been the conductor of this colony.-For as was Bps Pwr avetidecar ta luatia on Apreundi — “ Upon observed (Hymn to Apollo ver. 78.) the ancients which Madam Dacier, with her usual delicacy, thought that some of the gods not only favourobserves-Hoc idem hodie fit-cum mater pueros, ed the leading of the colony, but themselves ftatim atque Pia a teOnxato momwv, fanéto cuidam became the conductors : and that under the ut Fran isco vel alii vovet, & illius vestibus in- shape of different animals, as a crow, a swan, duit.So that here we see some agreement a bee, &c. So when another son of Codrus of the Roman Catholic with the Pagan cere- led a colony to Ephesuse-Philoftratus tells us, monies.

Μεσαι ηγέντο τα ναυτικα εν είδει Μελιτίων. whence it Ver. 308. Hail guardian, &c.] It was under is that bees are frequently seen on the coins of the auspices of Diana that Neleus led this colony the Ephesians. As Diana was thus the leader from Athens to Miletus ; she was the AgXrystas, of the colony, a festival was celebrated to her the conducting deity: and consequently most honour called Nainos by the Milefians. See Me. particularly worshiped there ; so that I take it, ursus Græcia feriatæ, 1. 5. where he mentions MAITW 1 tridne, in the original, refers to her, con the prodigious veneration that was paid to this ftant residence at, and protection of that state. festival. It is remarked by Stephen le Moyne See Hymn to Apollo ver. 20.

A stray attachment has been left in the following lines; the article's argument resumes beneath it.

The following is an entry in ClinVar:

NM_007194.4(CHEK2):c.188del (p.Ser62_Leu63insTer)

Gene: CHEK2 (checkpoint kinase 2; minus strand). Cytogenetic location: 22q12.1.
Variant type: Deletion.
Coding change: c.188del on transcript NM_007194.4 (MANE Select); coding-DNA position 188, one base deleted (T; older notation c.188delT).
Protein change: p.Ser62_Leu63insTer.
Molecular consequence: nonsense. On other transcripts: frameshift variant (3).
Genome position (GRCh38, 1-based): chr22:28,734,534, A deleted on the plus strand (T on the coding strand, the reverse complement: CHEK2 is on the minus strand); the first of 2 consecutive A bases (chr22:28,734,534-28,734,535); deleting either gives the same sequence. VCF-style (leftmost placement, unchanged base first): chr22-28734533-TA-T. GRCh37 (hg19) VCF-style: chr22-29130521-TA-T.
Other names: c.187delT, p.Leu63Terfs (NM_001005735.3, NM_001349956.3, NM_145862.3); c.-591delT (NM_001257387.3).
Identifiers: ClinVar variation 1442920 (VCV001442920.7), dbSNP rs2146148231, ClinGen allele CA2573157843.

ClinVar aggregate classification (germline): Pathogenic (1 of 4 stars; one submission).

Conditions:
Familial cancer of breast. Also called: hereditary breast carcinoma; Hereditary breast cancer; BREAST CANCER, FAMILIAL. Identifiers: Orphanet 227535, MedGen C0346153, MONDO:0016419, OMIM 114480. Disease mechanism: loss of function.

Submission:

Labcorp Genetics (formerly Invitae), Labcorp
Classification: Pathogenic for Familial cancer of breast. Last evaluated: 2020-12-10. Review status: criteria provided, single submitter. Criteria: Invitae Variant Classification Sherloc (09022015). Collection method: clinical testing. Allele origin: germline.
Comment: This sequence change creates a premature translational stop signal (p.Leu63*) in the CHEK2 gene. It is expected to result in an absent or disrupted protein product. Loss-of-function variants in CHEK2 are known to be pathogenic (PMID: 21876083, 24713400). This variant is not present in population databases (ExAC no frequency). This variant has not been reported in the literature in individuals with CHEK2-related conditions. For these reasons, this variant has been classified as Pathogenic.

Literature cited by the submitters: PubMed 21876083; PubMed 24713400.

(says Spanheim) that Miletus is derived from the . Ver. 308, Miletus.) Pliny mentions the old Hébrew,75 (mil t) liberare, and the old name of and new Miletus : the former he calls Lelegeis, it Anafloria from araxos, or from salute or ferPithyufa, and Ana{toria : and Strabo tells us, vatore. that it was built by the inhabitants of Crete. Ver. 310. Chefias, Imbrasia.] The two diviThe latter was foun ed according to Strabo by nities, juno and Diana seem to be one, from Neleus the son of Codrus king of Athens, when these two appellations, which are equally pecuhe firft settled in that part of Asia. This great liar and applied to both the first was taken city stood on the south fide of the river Maan- from a promontory of Samas, called Chefium, der, near the sea-coast: The inhabitants applied the other from a river of Samos, called Imbrasus, themselves very early to navigation, having and Juno's regard for Eamos is well known : founded, according to Pliny, eighty, according However, if Juno wis worshipped by the Sato Seneca, three hundred and eighty colonies in mians, Diana was so too—as by other proots different parts of the world. The city itself might be shewn, but as best appears from two was no less famous for a temple and oracle of coins which you will find in Spanheim's annotaApollo, surnarned Didyma us, than for the tions upon this passage, with the inscription wealth and number of its citizens." Universal of Eauw, one of which represents Juno, the 3